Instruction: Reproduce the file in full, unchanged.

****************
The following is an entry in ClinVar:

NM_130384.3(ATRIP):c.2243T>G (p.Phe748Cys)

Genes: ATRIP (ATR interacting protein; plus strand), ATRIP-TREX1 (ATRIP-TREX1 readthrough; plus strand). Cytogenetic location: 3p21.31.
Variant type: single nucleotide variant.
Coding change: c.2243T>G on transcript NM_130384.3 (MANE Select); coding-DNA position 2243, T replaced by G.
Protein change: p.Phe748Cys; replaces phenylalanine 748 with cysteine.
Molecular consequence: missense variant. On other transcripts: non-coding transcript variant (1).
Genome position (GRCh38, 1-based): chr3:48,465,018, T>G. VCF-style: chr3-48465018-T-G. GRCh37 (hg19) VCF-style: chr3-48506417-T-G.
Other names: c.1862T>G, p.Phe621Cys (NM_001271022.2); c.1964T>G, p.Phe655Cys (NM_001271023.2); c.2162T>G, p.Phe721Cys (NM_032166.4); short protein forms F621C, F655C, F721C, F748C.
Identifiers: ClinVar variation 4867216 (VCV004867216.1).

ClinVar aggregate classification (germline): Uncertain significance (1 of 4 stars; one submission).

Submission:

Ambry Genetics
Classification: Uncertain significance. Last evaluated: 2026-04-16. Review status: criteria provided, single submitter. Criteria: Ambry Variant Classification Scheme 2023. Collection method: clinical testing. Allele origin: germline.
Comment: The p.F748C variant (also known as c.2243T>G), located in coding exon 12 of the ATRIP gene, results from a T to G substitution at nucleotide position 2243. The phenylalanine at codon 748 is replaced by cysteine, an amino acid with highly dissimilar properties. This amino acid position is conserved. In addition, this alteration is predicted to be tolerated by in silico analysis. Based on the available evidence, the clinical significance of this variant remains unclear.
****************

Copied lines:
The following is an entry in ClinVar:

NM_130384.3(ATRIP):c.2243T>G (p.Phe748Cys)

Genes: ATRIP (ATR interacting protein; plus strand), ATRIP-TREX1 (ATRIP-TREX1 readthrough; plus strand). Cytogenetic location: 3p21.31.
Variant type: single nucleotide variant.
Coding change: c.2243T>G on transcript NM_130384.3 (MANE Select); coding-DNA position 2243, T replaced by G.
Protein change: p.Phe748Cys; replaces phenylalanine 748 with cysteine.
Molecular consequence: missense variant. On other transcripts: non-coding transcript variant (1).
Genome position (GRCh38, 1-based): chr3:48,465,018, T>G. VCF-style: chr3-48465018-T-G. GRCh37 (hg19) VCF-style: chr3-48506417-T-G.
Other names: c.1862T>G, p.Phe621Cys (NM_001271022.2); c.1964T>G, p.Phe655Cys (NM_001271023.2); c.2162T>G, p.Phe721Cys (NM_032166.4); short protein forms F621C, F655C, F721C, F748C.
Identifiers: ClinVar variation 4867216 (VCV004867216.1).

ClinVar aggregate classification (germline): Uncertain significance (1 of 4 stars; one submission).

Submission:

Ambry Genetics
Classification: Uncertain significance. Last evaluated: 2026-04-16. Review status: criteria provided, single submitter. Criteria: Ambry Variant Classification Scheme 2023. Collection method: clinical testing. Allele origin: germline.
Comment: The p.F748C variant (also known as c.2243T>G), located in coding exon 12 of the ATRIP gene, results from a T to G substitution at nucleotide position 2243. The phenylalanine at codon 748 is replaced by cysteine, an amino acid with highly dissimilar properties. This amino acid position is conserved. In addition, this alteration is predicted to be tolerated by in silico analysis. Based on the available evidence, the clinical significance of this variant remains unclear.